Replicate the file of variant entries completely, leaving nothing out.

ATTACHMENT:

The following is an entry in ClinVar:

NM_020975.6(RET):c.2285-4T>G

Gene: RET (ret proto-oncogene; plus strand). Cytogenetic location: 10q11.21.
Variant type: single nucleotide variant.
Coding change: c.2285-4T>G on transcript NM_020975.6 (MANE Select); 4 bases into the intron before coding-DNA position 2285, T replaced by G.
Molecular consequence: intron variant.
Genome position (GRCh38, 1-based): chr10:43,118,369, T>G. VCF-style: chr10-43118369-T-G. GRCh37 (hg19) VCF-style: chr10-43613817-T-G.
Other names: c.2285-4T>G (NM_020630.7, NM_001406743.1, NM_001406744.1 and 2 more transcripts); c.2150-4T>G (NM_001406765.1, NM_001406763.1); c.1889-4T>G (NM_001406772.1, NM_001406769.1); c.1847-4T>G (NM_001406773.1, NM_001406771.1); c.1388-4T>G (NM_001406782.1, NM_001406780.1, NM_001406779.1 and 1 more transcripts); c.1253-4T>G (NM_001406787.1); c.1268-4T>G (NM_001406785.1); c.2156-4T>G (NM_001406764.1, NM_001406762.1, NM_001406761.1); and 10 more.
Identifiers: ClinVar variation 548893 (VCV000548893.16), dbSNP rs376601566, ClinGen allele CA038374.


The following is an entry in ClinVar:

NM_020975.6(RET):c.2285-4T>G

Gene: RET (ret proto-oncogene; plus strand). Cytogenetic location: 10q11.21.
Variant type: single nucleotide variant.
Coding change: c.2285-4T>G on transcript NM_020975.6 (MANE Select); 4 bases into the intron before coding-DNA position 2285, T replaced by G.
Molecular consequence: intron variant.
Genome position (GRCh38, 1-based): chr10:43,118,369, T>G. VCF-style: chr10-43118369-T-G. GRCh37 (hg19) VCF-style: chr10-43613817-T-G.
Other names: c.2285-4T>G (NM_020630.7, NM_001406743.1, NM_001406744.1 and 2 more transcripts); c.2150-4T>G (NM_001406765.1, NM_001406763.1); c.1889-4T>G (NM_001406772.1, NM_001406769.1); c.1847-4T>G (NM_001406773.1, NM_001406771.1); c.1388-4T>G (NM_001406782.1, NM_001406780.1, NM_001406779.1 and 1 more transcripts); c.1253-4T>G (NM_001406787.1); c.1268-4T>G (NM_001406785.1); c.2156-4T>G (NM_001406764.1, NM_001406762.1, NM_001406761.1); and 10 more.
Identifiers: ClinVar variation 548893 (VCV000548893.16), dbSNP rs376601566, ClinGen allele CA038374.